by Robert Baer
Crown Publishing, 2002. 288.
. 25.95. ISBN:0609609874
See No Evil, by Rober Baer, is a memoir of life in the CIA at a time when actually spying on the nation's enemies was the farthest thing from the CIA's mind, and when being an effective spy could land a CIA officer in all kinds of trouble. Robert Baer joined the Agency in 1976, became fluent in Arabic, and served much of his career as a case officer in the Middle East. He worked some very dangerous territories, including Beirut at a time when it was open season on Americans in general and CIA officers in particular. Working under embassy cover offered a case officer the worst of both worlds. It meant the opposition had his name and where he worked much of the time, but his diplomatic immunity gave him no protection, since the opposition had no respect for it. Baer was stationed in Beirut after the US embassy had been destroyed by a truck bomb. The building the US used after that was a virtual fortress. People sent there arrived by helicopter, since using the Beirut air! port was an open invitation to being kidnapped. In fact, flights to the embassy consisted of two helicopters, so that one could instantly pick up the survivors if the other was shot down, and a chopper landing at the embassy would only remain on the ground for twenty seconds.
So Baer was up at the sharp end of the business. As a result of the scandals of the 1970's the CIA was becoming ever more risk averse. This grated on Baer, who was a risk taker. He openly admits that not all the risks he took during his career were intelligent ones. While stationed in New Delhi early in his career, he took chances to get hold of some T-72 tank manuals that might have gotten a local CIA agent caught. While investigating the bombing of the US Embassy, he took a trip to Balabakk in Lebanon, which was controlled by the Hizballah, that he concedes was foolhardy. He got within sight of the building where it later turned out captured CIA station chief William Buckley and other Western hostages were being held. But he could not at that time confirm their presence, or do anything to get them out, and he might well have ended up a prisoner himself. Baer admits to some mistakes, which is not a common practice in CIA memoirs and adds a measure of credi! bility to his story.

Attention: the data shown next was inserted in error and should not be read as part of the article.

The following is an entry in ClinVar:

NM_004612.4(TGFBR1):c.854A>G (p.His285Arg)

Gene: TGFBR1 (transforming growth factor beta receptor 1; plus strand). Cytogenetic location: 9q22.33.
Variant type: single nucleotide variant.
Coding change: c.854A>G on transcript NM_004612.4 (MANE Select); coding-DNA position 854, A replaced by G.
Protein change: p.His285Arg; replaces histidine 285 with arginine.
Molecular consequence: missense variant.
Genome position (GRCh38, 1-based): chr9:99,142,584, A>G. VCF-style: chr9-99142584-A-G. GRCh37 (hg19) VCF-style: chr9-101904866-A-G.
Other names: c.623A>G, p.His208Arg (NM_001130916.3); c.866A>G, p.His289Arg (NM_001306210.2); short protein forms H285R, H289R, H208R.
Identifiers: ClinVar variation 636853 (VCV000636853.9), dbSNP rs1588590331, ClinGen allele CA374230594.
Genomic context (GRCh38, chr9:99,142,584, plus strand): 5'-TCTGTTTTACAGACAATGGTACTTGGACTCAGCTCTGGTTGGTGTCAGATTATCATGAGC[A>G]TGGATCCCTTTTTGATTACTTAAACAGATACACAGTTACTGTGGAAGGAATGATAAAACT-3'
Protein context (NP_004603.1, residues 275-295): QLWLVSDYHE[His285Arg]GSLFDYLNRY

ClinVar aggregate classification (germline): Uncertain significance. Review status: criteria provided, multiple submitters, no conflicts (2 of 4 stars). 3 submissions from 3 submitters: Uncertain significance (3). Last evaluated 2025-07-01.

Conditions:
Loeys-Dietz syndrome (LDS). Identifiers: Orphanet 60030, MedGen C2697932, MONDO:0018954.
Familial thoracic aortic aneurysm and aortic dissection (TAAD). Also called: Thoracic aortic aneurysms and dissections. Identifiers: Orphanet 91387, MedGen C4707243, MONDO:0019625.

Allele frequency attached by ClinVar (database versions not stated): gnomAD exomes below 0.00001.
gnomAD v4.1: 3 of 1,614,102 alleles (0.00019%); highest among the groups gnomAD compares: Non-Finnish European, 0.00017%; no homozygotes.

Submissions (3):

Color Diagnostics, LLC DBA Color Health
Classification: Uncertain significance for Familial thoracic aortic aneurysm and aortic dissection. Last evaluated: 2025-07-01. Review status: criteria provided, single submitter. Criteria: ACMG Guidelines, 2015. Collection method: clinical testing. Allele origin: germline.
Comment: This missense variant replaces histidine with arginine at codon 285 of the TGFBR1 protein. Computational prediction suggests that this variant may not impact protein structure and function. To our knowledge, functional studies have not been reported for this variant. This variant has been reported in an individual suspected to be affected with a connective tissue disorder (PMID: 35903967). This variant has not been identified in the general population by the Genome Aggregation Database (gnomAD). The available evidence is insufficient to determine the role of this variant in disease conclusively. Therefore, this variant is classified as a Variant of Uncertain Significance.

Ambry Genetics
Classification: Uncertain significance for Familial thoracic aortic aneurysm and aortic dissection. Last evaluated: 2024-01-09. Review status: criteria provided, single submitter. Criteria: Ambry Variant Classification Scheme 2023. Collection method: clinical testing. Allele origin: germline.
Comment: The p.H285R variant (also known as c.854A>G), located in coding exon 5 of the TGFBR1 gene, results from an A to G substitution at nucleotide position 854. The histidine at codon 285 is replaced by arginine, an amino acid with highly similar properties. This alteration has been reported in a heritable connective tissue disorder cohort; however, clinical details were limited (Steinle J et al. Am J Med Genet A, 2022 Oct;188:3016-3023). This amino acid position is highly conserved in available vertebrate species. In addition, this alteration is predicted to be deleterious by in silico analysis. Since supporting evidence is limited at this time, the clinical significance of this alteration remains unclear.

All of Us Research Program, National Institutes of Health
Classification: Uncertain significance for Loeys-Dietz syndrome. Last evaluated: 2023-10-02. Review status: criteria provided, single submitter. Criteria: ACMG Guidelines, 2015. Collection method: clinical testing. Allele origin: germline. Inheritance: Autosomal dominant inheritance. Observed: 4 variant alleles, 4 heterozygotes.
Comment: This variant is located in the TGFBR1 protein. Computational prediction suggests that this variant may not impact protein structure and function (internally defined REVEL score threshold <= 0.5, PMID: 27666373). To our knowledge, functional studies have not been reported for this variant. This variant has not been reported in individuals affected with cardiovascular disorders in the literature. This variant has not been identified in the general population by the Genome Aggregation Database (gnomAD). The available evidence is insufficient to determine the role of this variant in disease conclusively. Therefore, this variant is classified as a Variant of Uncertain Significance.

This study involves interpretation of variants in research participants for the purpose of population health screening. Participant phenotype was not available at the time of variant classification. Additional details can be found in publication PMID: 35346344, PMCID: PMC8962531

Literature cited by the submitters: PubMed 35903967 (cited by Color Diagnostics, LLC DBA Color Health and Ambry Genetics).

What makes this book especially interesting is that Baer was involved in counterterrorism. The book is subtitled "The True Story of a Ground Soldier in the CIA's War on Terrorism". Baer spent a lot of time trying to gather information about Islamic terrorists, especially those who blew up the American embassy in Beirut. This book has some deletions in it, the work of CIA censors, and Baer does not compromise sources or methods. But he does reveal some interesting details about how the CIA gathers information on terrorists. One source that proved useful was Lebanese civil registration documents, which could give biographical information about terrorist suspects. These records had to be accessed by local agents - Americans could not move around freely in Beirut. Information about marriages, place and date of birth, addresses, telephone numbers, and names of the relatives of suspeted terrorists were actually very helpful. Agents reporting on terrorist groups or susp! ects could be quizzed about these sorts of details, and their truthfulness, or lack of it, could be established.
Baer claims that the CIA had more success against terrorism in Lebanon than it could acknowledge publicly at the time. Unfortunately, even when good information could be developed, it often could not be exploited. For example, Baer claims that the CIA learned in advance of terroist plans to kidnap an ABC news reporter in Lebanon, but that it had no way to contact him time to warn him. (In fact, ABC news is listed in the phone book. Did the CIA let this man go into the bag to protect its source?) Baer also claims that the Agency was able to pinpoint the location of Imad Mughniyah, a key figure in the bombing of the